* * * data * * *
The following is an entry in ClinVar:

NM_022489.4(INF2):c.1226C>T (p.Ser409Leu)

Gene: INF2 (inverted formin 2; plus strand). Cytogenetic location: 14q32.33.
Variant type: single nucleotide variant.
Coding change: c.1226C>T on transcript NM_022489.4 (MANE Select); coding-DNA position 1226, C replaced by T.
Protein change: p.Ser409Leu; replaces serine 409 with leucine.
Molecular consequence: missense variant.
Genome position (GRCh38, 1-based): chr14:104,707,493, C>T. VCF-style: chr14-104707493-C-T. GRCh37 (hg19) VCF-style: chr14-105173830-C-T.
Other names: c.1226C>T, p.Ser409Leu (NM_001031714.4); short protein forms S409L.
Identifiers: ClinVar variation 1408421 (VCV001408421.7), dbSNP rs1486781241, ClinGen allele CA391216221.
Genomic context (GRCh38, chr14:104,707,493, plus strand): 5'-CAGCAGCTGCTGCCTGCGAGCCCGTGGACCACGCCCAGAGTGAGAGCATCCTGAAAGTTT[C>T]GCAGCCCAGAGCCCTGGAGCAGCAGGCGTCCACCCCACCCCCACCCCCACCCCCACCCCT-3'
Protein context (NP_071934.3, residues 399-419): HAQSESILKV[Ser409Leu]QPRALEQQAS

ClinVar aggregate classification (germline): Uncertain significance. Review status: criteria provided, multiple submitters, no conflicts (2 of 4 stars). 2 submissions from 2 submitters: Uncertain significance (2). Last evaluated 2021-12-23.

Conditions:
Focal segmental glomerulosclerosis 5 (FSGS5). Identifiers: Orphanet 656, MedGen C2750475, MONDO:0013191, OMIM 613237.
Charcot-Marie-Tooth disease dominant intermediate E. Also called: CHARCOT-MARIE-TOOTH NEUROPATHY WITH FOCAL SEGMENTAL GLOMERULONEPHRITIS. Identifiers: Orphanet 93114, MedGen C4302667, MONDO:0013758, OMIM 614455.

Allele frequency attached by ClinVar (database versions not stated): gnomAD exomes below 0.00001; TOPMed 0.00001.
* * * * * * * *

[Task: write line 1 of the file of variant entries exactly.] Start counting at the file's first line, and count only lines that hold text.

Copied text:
The following is an entry in ClinVar: